Iwakura Mitsumi (Kurosawa Tomoyo) is the pride and joy of the tiny rural seaside village from whence she comes; a whale in a kiddy pool. In Tokyo, where she’ll be attending high school, she’s a guppy in a lake, and the lake is full of sharks. But Mitsumi can’t know that until she actually experiences the big city for the first time.
After a gorgeous transition from the village to Tokyo that flips the camera up into a sky that joins them, she is bursting with confidence as she prepares to head to the school’s entrance ceremony. But then our POV switches to a blonde young man who is late for that ceremony…and he finds her stuck to a wall.
But while all the tunnels and halls and signs made her lost and the crowds made her nauseous (since she’s just never been around so many people before), this country bumpkin is blessed with terrific fortune, as she comes upon a gorgeous prince in shining armor—which is the same sharp blue uniform she’s wearing.
He’ll lead her to school, but he’s in no hurry himself. When he tells her it’s “just an entrance ceremony”, Mitsumi snaps at him, saying that’s something only he can say. But she immediately regrets that, and wonders if Tokyo brought out her “true colors” as a bad person. Of course that’s not the case, it’s just that she’s not used to the pace and the sheer volume of the city.
When she and the lad make a run for the school from the station those impostor syndrome thoughts begin to amass, until she regains her nerve, gets up, slips off her loafers and socks, and runs the rest of the way barefoot. The blonde guy, enchanted by Mitsumi’s moxie, finds his pace quickening, to catch up to her.
Mitsumi makes it just on time, thanks to the principal giving a longer-than-scheduled speech. There’s that fortune again! Then the blonde guy receives a shock: this absolute chaotic mess of a girl is actually top of their class, and even though she leaves her written speech in her luggage, she still delivers a perfect and stirring address…from memory.
It’s a stunning scene when she snaps into focus and makes a strong first impression in front of the entire school. Thanks to tradition, they can’t see her hauntingly gaunt face, only the principal can, and he’s disturbed by her lack of blinking. Mitsumi is at the end of her rope, and ends up hurling onto her homeroom teacher’s favorite blouse and pricey suit…in front of the whole school.
Rising from potentially the very top of her class in social stature to the bottom and gaining the nickname “the Puker” on the first day, is enough of a roller coaster to make anyone nauseous. But Mitsumi isn’t one to be discouraged by some early errors, forced or unforced.
She’s determined to have a perfect high school life, so step one is to make friends. When the girl at the desk behind her blows her off when she introduces herself, Mitsumi is once again discouraged, but then the blonde guy, who is in her class and is named Shima Sousuke, walks right up to her desk, says they should be friends, and exchanges contact info.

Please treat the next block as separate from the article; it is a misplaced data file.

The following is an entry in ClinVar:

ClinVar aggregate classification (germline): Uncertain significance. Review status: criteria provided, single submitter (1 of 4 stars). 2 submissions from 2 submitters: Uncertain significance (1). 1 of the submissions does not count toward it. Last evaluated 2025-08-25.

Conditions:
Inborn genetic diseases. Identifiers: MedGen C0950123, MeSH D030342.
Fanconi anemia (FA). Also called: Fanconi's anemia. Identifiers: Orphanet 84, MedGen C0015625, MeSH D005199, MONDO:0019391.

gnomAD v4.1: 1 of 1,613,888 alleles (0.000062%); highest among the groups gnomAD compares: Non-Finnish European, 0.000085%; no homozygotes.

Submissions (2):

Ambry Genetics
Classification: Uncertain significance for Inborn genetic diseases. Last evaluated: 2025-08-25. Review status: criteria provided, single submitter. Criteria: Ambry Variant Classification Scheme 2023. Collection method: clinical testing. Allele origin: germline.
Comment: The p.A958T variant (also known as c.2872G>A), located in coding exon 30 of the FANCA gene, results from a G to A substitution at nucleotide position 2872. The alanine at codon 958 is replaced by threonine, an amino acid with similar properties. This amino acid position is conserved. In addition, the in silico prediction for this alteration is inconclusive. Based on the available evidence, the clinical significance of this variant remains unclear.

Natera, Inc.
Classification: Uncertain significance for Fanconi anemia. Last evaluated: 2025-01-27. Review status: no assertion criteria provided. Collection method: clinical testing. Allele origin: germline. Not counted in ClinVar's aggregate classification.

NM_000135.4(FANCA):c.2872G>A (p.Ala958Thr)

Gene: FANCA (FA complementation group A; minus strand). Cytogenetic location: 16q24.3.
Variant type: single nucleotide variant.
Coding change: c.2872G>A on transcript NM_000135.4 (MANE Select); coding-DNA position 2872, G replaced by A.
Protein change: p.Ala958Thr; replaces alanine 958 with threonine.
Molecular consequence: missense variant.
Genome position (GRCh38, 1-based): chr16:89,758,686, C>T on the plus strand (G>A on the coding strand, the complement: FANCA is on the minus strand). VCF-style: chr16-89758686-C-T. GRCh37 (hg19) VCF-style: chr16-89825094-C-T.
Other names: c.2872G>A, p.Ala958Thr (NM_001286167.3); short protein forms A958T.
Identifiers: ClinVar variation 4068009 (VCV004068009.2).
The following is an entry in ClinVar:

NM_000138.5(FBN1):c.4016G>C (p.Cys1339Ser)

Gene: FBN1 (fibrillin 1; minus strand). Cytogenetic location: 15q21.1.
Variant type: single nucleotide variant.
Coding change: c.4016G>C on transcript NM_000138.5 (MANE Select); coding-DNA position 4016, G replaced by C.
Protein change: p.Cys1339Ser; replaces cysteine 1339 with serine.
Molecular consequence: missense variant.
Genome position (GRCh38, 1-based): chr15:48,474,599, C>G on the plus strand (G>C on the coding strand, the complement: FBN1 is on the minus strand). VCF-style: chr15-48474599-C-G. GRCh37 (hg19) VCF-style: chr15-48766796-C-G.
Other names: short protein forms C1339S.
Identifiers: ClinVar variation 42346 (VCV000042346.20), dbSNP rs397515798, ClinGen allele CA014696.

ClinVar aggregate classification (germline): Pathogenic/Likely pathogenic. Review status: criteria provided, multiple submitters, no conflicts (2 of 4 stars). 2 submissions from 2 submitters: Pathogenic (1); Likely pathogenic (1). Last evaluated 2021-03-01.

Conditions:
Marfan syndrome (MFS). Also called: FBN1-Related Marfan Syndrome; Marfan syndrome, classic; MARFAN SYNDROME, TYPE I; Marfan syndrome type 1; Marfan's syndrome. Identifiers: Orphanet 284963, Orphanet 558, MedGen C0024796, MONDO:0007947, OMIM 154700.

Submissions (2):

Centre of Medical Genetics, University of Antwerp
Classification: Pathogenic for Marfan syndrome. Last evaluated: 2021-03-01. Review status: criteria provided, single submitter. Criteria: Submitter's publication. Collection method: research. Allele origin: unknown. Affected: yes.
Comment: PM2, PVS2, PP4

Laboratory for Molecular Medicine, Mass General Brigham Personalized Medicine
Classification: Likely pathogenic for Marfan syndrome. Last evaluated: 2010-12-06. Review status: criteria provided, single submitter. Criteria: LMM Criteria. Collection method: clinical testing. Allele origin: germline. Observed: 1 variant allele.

Immediately, that same girl who blew her off decides she wants to be Mitsumi’s friend after all. What’s funny is that this sudden change of heart, isn’t played as comically opportunistic as I thought, but instead played fairly straight. I’m going to give Egashira Mika a pass for being initially a bit treacherous to Mitsumi. After all, it’s the first day of school!
Mitsumi finishes her day by unpacking and speaking to her best friend back home, assuring her that her first day of school in Tokyo went absolutely swimmingly. She doesn’t bother her friend with any details of the myriad mishaps that befell her, and there’s a good reason for that: talking to her friend is talking to her family and the village. She doesn’t want to worry them.
They have no reason to worry. Mitsumi may still be trying to keep up with the blistering speed of city life, but she’s ambitious, dogged, and perseverant, and even if she never fully figures it all out, the key is she’ll have friends who’ll help her, just as she’ll help them with what she’s good at.
That brings us to Shima. He’s still in touch with what are presumably his friends from middle school who all ended up at different high schools. Or maybe just childhood friends? I like how their relationship isn’t overly explained, it’s clear this is where Shima feels most himself and comfortable.
But he sheepishly reports that he’s made a friend, and there’s something about her that made him run after her. This shocks his friends, who know how lazy he is, but when they ask if it’s a girl, he makes a quick exit. He’s not yet ready to share all of what he’s feeling right now, he wants to savor it for himself.
With self-introductions tomorrow, Mitsumi wants to repair the reputation she built with her entrance address. I love how the Tokyo night lights are so eerily bright to her. It’s perhaps those lights lurking just behind her blinds that keep her awake long enough that her brain kicks into speechwriting gear.
She doesn’t just write one; but several, depending on the “mood of the class.” She does this instead of, ya know, sleeping. And so when she arrives at the breakfast table she’s positively ghoulish from the all-nighter. No matter. I get the feeling she’s going to do great when it matters.
As she did with Kumiko in Euphonium and Phos in Land of the Lustrous, Kurosawa Tomoyo absolutely kills it as the voice of Mitsumi. She has such a unique-sounding yet natural voice, and a lot of range to boot. Kudos also to P.A. Works for a stunningly gorgeous presentation that looked and felt cinematic more often than not.
I won’t lie—there are times when this show gets almost too sweet and sugary. But as a student of both Disney and Studio Ghibli I’m no stranger to that. There’s the same sweet charm of Whisper of the Heart here, mixed with shades of warmth with the sharper bite of the classic Kare Kano. This is a no-doubter for spring.